Secondly, paragraph 10 of the explanatory memorandum states that one of the conditions on which the FSA can grant an exemption by means of a waiver to a qualifying electronic money institution--or ELMI, as we are now to call those new bodiesis if the e-money is accepted as payment only by the parent undertaking subsidiaries of the ELMI, which perform ancillary functions relating to electronic money and the other subsidiaries of the parent. Those other subsidiaries seemingly include subsidiaries of the ELMI that do not perform those ancillary functions.
Paragraph 5(c) of new article 9C, which is to be inserted by article 4, seems to be intended to give effect to that limitation. It concludes that the subsidiaries that perform those ancillary functions, and that cover group companies, exclude all subsidiaries of the ELMI, even if they do not perform those ancillary functions. Non-performing subsidiaries are not included as possible accepters of the e-money. Therefore, there seems to be a mismatch with paragraph 5 of the explanatory memorandum, and I should be grateful if that could be clarifiedor, if necessary, amended.
Paragraph 6(b) of new article 9C is also ambiguous. It is unclear whether both of the conditions with regard to permitted locations and close relationships must apply to all of the 100 persons, or whether they can be combined. I assume that they can be combined, as the exemption applies where some of the 100 persons fall in (i) and the rest fall in (ii) of the paragraph. However, that also needs to be indicated in paragraph 10 of the memorandum.
It might be clearer if paragraph 6(b) were amended by inserting in line 2, after the word ''where'', the words ''those persons fall in either or both of (i) and (ii)'', and if the words ''those persons'' were replaced by ''they'' in both (i) and (ii).
I turn to article 9E. The warning and decision notice protections in the FSMA apply here, but I am unsure whether the deeming provisions in paragraph 3 are sufficient. It seems to me that it is necessary to apply the deeming provisions in part IV permissions as well,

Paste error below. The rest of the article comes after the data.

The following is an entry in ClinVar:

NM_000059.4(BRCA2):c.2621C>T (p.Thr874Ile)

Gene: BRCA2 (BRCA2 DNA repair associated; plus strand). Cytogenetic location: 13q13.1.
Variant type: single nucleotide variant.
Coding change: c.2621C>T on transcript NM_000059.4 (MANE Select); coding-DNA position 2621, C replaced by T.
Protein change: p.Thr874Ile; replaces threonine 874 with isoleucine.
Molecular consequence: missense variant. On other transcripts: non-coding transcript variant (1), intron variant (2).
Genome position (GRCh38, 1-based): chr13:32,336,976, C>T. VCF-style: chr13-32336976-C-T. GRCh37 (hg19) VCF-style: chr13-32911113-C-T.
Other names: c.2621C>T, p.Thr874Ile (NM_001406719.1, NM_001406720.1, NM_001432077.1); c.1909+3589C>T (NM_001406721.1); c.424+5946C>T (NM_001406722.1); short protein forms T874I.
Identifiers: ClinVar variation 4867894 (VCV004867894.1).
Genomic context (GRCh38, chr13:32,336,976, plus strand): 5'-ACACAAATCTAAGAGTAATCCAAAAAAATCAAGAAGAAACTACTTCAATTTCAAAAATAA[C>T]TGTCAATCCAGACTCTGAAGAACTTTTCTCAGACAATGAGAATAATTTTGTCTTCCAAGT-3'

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and after ''authorised person'' in line 3 there should be a reference to a part IV permission, and after ''certified person'' in line 4 the words ''a certificate under article 9C'' should be inserted.
The compensation scheme should apply to small issuers in the same way as it does to ordinary deposits, at least if they are exempted under paragraph (4). The compensation scheme should also apply with regard to the exemption for small issuers under paragraph (4)which, presumably, apply mainly in the case of the provision of e-money facilities to poorer consumers. Paragraph 13 of the explanatory memorandum states that the risks to consumers do not warrant compensation. I am unsure whether that has been justified.
On the overseas persons exemption, it is unclear whether the regulated activity of issuing electronic money requires authorisation only if the issuer is in the UK, and therefore issues the electronic money from a UK branch. It would be helpful if the Minister could clarify thator change the order so that it is clear that article 9(4)(b) of the order, which refers to issuants on a services basis, also applies where the electronic money is issued from outside the UK to a recipient inside the UK. If that is the intent, surely it would be appropriate to provide an exemption in suitable terms